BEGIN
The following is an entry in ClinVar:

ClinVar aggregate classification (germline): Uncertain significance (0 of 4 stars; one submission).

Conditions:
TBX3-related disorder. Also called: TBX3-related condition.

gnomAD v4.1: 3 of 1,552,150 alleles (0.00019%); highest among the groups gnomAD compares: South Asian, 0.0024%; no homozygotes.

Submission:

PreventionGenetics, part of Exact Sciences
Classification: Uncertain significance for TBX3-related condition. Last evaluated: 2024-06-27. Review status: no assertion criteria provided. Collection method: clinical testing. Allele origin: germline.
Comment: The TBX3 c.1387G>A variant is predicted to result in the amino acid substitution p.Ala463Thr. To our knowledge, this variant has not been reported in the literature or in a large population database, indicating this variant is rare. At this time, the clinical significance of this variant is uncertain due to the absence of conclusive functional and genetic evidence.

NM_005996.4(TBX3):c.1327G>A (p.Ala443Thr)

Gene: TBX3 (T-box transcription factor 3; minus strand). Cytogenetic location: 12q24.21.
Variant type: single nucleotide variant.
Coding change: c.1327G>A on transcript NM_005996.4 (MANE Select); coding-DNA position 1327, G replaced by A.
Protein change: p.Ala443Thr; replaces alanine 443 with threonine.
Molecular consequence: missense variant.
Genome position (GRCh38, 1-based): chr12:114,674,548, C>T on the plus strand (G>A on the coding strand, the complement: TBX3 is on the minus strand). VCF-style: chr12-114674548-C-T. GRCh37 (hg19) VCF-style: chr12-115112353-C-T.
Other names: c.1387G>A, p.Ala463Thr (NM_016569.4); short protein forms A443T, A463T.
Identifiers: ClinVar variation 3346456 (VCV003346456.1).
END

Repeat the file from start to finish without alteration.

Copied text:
The following is an entry in ClinVar:

ClinVar aggregate classification (germline): Uncertain significance (0 of 4 stars; one submission).

Conditions:
TBX3-related disorder. Also called: TBX3-related condition.

gnomAD v4.1: 3 of 1,552,150 alleles (0.00019%); highest among the groups gnomAD compares: South Asian, 0.0024%; no homozygotes.

Submission:

PreventionGenetics, part of Exact Sciences
Classification: Uncertain significance for TBX3-related condition. Last evaluated: 2024-06-27. Review status: no assertion criteria provided. Collection method: clinical testing. Allele origin: germline.
Comment: The TBX3 c.1387G>A variant is predicted to result in the amino acid substitution p.Ala463Thr. To our knowledge, this variant has not been reported in the literature or in a large population database, indicating this variant is rare. At this time, the clinical significance of this variant is uncertain due to the absence of conclusive functional and genetic evidence.

NM_005996.4(TBX3):c.1327G>A (p.Ala443Thr)

Gene: TBX3 (T-box transcription factor 3; minus strand). Cytogenetic location: 12q24.21.
Variant type: single nucleotide variant.
Coding change: c.1327G>A on transcript NM_005996.4 (MANE Select); coding-DNA position 1327, G replaced by A.
Protein change: p.Ala443Thr; replaces alanine 443 with threonine.
Molecular consequence: missense variant.
Genome position (GRCh38, 1-based): chr12:114,674,548, C>T on the plus strand (G>A on the coding strand, the complement: TBX3 is on the minus strand). VCF-style: chr12-114674548-C-T. GRCh37 (hg19) VCF-style: chr12-115112353-C-T.
Other names: c.1387G>A, p.Ala463Thr (NM_016569.4); short protein forms A443T, A463T.
Identifiers: ClinVar variation 3346456 (VCV003346456.1).